Craig Barry (08:45):

Now, this is very relevant in terms of the COVID-19 situation. So essentially, the government is trying to get everyone busy with learning and to do that, they’ve subsidized particular certificates, graduate certificates. And effectively, that means the graduate certificate can be undertaken for a much-reduced amount. And effectively close of business 2020, you can obtain that graduate certificate. And we’ve restructured the course so two subjects that normally run in autumn will run again in autumn next year will be available online in the back half of this year.

Craig Barry (09:32):

So, in summary, Graduate Certificate available all online. And if you enroll, you can have that qualification close of business, 2020. Now, given the fast-moving environment, at the moment, and online structure and timing, the course details are still being finalized. But you can register your interest there or send any queries to that dab.communication email address.

Luke Chess (10:00):

Just one last thing on that, Craig, sorry, it’s Luke here who normally just sits at the back and answers the chat questions. We should just note that the higher education certificate scheme only applies for domestic students, not international students.

Craig Barry (10:13):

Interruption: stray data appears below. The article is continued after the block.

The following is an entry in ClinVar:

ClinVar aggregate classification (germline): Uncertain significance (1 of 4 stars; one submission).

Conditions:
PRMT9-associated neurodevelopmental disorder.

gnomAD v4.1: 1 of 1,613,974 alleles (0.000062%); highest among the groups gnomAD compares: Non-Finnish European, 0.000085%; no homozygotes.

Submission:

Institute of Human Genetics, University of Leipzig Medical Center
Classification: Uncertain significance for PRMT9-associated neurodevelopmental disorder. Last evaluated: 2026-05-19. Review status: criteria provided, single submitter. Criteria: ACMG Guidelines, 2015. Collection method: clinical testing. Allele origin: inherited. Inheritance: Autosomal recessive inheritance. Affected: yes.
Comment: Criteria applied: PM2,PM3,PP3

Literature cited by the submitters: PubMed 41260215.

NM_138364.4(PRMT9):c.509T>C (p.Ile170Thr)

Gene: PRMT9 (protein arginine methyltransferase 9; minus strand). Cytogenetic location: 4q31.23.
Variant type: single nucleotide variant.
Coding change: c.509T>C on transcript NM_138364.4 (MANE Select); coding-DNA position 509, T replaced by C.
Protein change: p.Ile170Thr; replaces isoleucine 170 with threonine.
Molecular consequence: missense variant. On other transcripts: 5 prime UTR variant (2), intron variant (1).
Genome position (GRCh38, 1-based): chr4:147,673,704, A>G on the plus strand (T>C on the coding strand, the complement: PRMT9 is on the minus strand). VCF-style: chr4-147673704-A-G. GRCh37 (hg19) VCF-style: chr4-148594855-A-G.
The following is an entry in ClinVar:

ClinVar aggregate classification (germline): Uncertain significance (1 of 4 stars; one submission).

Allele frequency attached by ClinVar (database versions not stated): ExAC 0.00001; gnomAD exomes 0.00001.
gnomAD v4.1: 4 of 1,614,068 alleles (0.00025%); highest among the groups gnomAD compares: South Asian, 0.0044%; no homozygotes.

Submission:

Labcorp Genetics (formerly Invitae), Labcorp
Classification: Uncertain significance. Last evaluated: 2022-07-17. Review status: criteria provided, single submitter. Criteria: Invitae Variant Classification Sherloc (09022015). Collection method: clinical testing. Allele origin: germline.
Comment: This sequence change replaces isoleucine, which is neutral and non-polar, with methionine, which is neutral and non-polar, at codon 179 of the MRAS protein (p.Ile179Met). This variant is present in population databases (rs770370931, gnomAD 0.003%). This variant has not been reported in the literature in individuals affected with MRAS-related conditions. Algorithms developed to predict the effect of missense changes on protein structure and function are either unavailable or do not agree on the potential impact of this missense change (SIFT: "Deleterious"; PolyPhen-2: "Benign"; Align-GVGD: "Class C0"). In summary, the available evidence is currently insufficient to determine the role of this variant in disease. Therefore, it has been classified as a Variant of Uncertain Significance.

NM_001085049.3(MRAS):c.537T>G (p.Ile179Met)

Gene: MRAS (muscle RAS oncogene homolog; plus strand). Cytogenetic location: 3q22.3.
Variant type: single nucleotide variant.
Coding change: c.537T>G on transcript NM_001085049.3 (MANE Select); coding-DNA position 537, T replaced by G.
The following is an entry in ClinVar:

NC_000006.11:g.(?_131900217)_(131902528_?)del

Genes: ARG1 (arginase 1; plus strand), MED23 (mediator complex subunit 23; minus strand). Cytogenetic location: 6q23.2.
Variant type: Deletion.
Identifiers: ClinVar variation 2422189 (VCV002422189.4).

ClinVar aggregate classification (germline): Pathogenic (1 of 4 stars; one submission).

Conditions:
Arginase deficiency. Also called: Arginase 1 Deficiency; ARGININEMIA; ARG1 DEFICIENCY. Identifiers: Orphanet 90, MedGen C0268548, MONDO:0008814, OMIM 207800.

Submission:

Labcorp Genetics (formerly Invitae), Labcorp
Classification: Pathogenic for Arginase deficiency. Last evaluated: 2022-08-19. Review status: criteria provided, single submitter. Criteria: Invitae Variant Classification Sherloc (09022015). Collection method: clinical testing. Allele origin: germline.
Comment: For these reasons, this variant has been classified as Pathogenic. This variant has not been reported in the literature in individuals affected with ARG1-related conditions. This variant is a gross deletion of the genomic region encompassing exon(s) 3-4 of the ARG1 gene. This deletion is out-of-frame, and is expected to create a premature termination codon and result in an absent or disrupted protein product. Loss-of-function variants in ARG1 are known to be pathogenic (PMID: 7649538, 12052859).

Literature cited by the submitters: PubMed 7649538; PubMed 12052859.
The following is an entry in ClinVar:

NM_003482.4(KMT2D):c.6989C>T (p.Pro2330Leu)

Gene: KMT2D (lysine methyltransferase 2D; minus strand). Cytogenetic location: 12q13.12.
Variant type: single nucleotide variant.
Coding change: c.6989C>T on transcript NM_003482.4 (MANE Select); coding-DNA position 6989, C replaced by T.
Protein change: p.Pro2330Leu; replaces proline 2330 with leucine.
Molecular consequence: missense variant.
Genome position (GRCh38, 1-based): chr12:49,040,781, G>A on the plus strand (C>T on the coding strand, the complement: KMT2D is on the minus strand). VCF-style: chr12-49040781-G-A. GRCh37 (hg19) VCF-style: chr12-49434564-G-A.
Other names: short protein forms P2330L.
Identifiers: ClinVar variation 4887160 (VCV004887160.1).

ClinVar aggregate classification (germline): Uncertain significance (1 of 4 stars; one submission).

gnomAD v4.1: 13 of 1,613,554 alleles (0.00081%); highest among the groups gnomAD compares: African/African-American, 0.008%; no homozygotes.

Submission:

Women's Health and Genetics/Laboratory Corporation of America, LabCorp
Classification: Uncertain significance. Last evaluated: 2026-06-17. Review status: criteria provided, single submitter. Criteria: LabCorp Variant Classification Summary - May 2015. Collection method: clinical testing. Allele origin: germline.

Thank you very much. Okay. Now a lot of students that I meet at the conventional postgraduate nights are generally trying to decide what course is right for them, and so on, and might not necessarily have the right qualifications that enable them to enroll into the Masters of Project Management. But effectively there is generally an appetite for further study beyond the certificate diploma. So, the way the DAB Faculty works, graduates of the diploma can undertake the Masters of Project Management with an additional four subjects. Now it’s not any four. It needs to be an appropriate elective. So there’s sub-majors in the masters. So, in any case, just appreciate that it can give you a springboard and take some time off a Masters of Project Management Course, but you just need to make sure that the subjects you choose are appropriate.

Craig Barry (11:15):

So, how that works in practice is students will come to me if they’re enrolled and express an interest in the particular topic that they’ll look at in terms of electives. So then what we do is check with the course director for the Masters of Project Management, and just make sure that everyone’s satisfied in terms of the elective type and the interest of the student.

Craig Barry (11:37):